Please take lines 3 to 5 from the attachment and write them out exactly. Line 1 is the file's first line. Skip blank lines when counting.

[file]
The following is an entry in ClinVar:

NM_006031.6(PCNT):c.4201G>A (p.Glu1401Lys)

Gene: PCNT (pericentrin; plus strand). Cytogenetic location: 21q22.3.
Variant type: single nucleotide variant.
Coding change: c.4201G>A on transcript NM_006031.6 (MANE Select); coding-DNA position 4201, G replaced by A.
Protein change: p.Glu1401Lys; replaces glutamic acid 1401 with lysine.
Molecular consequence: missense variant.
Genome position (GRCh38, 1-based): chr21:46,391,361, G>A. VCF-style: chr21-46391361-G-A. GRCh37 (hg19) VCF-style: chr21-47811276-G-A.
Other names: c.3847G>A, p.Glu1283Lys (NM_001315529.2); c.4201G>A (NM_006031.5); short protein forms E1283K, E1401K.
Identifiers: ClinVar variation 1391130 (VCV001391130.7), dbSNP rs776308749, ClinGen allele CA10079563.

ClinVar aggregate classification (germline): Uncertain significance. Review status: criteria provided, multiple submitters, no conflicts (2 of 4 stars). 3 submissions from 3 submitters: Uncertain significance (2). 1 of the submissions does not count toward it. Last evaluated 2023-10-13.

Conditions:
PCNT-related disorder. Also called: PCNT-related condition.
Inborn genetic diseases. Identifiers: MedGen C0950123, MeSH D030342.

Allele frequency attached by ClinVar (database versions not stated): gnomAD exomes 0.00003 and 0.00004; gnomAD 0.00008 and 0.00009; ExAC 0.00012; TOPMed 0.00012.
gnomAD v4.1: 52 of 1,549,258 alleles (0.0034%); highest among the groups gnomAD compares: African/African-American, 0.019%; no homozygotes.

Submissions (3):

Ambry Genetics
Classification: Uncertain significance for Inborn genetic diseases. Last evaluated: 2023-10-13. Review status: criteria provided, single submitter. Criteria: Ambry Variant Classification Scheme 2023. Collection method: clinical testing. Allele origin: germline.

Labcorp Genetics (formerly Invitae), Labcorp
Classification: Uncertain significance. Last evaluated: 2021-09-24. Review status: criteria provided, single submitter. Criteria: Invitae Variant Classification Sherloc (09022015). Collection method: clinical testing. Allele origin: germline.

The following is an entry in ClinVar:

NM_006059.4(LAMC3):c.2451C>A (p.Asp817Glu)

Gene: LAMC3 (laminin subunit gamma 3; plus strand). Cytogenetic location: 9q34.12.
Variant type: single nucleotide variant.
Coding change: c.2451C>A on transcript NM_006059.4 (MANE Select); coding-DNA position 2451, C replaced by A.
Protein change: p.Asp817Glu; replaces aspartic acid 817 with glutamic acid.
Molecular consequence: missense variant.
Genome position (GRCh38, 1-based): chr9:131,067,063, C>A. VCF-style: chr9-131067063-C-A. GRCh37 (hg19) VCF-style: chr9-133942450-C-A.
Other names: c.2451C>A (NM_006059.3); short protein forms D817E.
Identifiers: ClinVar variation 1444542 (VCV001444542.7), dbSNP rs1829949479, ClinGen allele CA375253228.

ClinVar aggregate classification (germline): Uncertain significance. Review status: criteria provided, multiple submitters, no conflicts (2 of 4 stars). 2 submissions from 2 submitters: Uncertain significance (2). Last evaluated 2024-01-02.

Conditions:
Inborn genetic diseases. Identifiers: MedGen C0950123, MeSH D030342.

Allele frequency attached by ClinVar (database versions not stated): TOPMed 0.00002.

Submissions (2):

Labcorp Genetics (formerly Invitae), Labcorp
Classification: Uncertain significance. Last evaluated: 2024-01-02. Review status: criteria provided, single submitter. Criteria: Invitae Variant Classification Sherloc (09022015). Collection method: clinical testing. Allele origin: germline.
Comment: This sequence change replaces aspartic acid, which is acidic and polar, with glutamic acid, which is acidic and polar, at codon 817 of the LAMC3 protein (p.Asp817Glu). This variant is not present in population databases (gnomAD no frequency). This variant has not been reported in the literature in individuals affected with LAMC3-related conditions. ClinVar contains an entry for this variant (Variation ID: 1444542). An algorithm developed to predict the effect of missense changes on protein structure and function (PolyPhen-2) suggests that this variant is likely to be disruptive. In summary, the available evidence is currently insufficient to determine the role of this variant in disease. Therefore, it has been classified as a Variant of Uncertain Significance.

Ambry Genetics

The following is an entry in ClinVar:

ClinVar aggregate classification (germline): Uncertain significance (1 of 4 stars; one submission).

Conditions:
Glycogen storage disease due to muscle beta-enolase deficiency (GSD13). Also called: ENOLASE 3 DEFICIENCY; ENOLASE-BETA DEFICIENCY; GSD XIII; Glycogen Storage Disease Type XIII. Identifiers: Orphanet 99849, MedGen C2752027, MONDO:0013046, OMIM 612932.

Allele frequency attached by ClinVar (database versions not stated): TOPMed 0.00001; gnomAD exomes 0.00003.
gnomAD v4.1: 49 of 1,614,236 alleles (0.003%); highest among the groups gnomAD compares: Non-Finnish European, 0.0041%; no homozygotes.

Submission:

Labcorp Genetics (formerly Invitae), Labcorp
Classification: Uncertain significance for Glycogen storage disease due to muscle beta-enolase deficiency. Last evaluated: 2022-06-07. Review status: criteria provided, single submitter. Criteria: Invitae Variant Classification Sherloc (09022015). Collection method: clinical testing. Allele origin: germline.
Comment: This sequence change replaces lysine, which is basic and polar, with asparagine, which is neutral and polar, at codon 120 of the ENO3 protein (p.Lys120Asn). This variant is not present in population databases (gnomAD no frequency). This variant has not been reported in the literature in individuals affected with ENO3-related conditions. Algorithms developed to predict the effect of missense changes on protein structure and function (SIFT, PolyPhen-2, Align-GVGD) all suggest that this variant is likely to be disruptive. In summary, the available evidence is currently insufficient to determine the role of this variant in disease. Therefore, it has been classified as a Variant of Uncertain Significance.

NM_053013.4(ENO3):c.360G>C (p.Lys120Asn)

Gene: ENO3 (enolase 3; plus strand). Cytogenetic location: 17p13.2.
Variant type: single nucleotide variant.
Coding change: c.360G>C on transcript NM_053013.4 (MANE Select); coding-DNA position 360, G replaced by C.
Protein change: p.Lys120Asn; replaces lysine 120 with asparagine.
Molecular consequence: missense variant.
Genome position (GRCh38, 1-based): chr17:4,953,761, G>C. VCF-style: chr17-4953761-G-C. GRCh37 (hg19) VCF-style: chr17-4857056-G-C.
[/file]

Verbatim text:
Gene: PCNT (pericentrin; plus strand). Cytogenetic location: 21q22.3.
Variant type: single nucleotide variant.
Coding change: c.4201G>A on transcript NM_006031.6 (MANE Select); coding-DNA position 4201, G replaced by A.